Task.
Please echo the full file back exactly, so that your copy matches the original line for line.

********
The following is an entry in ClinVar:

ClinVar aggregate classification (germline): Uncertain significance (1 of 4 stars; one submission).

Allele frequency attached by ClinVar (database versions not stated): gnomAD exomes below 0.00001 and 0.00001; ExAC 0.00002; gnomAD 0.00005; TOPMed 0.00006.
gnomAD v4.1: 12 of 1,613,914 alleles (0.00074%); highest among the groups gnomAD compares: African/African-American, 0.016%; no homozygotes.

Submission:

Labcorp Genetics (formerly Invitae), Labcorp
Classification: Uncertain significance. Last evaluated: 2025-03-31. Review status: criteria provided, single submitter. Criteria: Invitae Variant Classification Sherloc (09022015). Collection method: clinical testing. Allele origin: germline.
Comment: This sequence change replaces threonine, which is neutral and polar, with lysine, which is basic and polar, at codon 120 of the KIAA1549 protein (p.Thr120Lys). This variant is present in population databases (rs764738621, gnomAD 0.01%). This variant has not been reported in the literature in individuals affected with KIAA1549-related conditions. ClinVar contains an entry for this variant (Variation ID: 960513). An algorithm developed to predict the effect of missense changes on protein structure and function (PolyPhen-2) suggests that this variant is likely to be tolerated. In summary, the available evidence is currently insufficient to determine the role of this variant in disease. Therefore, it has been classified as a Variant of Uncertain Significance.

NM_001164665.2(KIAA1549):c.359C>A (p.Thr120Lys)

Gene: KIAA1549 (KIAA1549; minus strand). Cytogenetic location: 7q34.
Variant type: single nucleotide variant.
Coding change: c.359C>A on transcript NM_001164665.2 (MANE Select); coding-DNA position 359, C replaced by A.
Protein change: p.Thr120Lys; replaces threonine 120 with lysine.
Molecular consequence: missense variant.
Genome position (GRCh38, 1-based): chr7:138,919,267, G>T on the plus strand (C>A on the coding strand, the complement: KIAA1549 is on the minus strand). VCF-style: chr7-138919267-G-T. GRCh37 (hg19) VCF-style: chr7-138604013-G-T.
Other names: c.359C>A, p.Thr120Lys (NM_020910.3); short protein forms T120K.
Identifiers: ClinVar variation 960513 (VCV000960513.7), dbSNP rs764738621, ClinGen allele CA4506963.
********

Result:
The following is an entry in ClinVar:

ClinVar aggregate classification (germline): Uncertain significance (1 of 4 stars; one submission).

Allele frequency attached by ClinVar (database versions not stated): gnomAD exomes below 0.00001 and 0.00001; ExAC 0.00002; gnomAD 0.00005; TOPMed 0.00006.
gnomAD v4.1: 12 of 1,613,914 alleles (0.00074%); highest among the groups gnomAD compares: African/African-American, 0.016%; no homozygotes.

Submission:

Labcorp Genetics (formerly Invitae), Labcorp
Classification: Uncertain significance. Last evaluated: 2025-03-31. Review status: criteria provided, single submitter. Criteria: Invitae Variant Classification Sherloc (09022015). Collection method: clinical testing. Allele origin: germline.
Comment: This sequence change replaces threonine, which is neutral and polar, with lysine, which is basic and polar, at codon 120 of the KIAA1549 protein (p.Thr120Lys). This variant is present in population databases (rs764738621, gnomAD 0.01%). This variant has not been reported in the literature in individuals affected with KIAA1549-related conditions. ClinVar contains an entry for this variant (Variation ID: 960513). An algorithm developed to predict the effect of missense changes on protein structure and function (PolyPhen-2) suggests that this variant is likely to be tolerated. In summary, the available evidence is currently insufficient to determine the role of this variant in disease. Therefore, it has been classified as a Variant of Uncertain Significance.

NM_001164665.2(KIAA1549):c.359C>A (p.Thr120Lys)

Gene: KIAA1549 (KIAA1549; minus strand). Cytogenetic location: 7q34.
Variant type: single nucleotide variant.
Coding change: c.359C>A on transcript NM_001164665.2 (MANE Select); coding-DNA position 359, C replaced by A.
Protein change: p.Thr120Lys; replaces threonine 120 with lysine.
Molecular consequence: missense variant.
Genome position (GRCh38, 1-based): chr7:138,919,267, G>T on the plus strand (C>A on the coding strand, the complement: KIAA1549 is on the minus strand). VCF-style: chr7-138919267-G-T. GRCh37 (hg19) VCF-style: chr7-138604013-G-T.
Other names: c.359C>A, p.Thr120Lys (NM_020910.3); short protein forms T120K.
Identifiers: ClinVar variation 960513 (VCV000960513.7), dbSNP rs764738621, ClinGen allele CA4506963.